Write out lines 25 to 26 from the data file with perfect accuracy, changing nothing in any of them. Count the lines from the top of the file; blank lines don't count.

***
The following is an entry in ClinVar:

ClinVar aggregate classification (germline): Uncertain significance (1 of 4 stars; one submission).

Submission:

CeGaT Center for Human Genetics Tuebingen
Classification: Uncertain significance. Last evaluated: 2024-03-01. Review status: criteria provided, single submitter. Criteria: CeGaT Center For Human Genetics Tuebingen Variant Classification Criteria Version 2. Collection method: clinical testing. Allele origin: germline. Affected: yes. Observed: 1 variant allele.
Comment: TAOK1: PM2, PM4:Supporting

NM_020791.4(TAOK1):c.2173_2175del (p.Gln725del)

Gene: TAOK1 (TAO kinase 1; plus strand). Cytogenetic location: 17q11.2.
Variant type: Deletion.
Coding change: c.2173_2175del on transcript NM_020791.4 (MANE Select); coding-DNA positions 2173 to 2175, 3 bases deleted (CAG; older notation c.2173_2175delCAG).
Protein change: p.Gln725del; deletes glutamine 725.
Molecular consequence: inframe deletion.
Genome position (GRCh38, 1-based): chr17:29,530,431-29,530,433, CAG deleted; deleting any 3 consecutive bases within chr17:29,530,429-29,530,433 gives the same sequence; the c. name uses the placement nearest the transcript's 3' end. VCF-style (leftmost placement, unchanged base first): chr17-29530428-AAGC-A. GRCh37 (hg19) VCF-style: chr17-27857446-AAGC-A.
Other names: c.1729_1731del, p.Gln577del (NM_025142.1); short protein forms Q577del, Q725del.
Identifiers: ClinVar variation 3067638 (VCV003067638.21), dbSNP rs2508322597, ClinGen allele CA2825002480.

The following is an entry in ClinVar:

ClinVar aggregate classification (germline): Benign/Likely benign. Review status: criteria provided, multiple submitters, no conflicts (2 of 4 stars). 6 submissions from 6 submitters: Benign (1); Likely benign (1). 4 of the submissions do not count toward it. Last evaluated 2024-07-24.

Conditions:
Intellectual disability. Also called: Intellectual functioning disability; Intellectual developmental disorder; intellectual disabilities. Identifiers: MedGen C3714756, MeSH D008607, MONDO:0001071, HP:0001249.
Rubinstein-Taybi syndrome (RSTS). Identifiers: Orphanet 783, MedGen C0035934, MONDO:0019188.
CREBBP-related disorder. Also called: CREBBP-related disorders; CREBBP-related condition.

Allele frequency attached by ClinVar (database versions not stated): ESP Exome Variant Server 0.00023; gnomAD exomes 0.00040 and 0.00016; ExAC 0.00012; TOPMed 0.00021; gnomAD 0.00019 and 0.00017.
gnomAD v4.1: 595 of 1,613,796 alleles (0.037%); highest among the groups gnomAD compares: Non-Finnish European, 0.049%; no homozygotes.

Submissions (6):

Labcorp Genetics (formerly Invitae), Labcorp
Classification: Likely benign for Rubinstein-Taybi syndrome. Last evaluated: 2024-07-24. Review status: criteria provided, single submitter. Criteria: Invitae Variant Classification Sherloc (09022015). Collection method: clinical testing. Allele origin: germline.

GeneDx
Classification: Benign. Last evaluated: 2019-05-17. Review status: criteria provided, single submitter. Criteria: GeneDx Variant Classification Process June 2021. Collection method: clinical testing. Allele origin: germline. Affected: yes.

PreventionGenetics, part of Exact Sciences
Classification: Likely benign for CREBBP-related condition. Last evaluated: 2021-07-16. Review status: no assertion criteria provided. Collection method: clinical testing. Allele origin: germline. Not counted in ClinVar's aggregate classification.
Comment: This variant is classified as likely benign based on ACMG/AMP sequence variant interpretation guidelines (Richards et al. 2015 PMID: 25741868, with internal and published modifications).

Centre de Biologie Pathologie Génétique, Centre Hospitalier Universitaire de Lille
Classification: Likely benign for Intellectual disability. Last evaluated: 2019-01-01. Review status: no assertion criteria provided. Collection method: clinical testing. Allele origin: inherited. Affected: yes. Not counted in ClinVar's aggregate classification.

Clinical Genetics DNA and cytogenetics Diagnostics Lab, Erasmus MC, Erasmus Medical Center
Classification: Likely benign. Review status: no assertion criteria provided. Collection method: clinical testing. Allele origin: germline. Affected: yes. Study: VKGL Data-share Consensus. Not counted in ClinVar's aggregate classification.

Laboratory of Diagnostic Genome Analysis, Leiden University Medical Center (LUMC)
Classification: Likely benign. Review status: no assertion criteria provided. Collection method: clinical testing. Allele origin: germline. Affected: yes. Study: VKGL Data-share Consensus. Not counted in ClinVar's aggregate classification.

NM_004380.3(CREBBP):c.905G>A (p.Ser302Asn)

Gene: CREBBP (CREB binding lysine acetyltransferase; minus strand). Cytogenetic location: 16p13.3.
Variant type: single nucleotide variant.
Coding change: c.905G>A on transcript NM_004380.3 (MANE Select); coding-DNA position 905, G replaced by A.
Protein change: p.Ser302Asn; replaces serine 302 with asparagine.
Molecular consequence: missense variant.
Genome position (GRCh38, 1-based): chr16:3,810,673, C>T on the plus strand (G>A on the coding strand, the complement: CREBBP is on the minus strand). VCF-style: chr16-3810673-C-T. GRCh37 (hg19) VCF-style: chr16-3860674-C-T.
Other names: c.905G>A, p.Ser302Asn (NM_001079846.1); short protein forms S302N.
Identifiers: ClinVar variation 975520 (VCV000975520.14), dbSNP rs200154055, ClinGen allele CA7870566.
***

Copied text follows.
Labcorp Genetics (formerly Invitae), Labcorp
Classification: Likely benign for Rubinstein-Taybi syndrome. Last evaluated: 2024-07-24. Review status: criteria provided, single submitter. Criteria: Invitae Variant Classification Sherloc (09022015). Collection method: clinical testing. Allele origin: germline.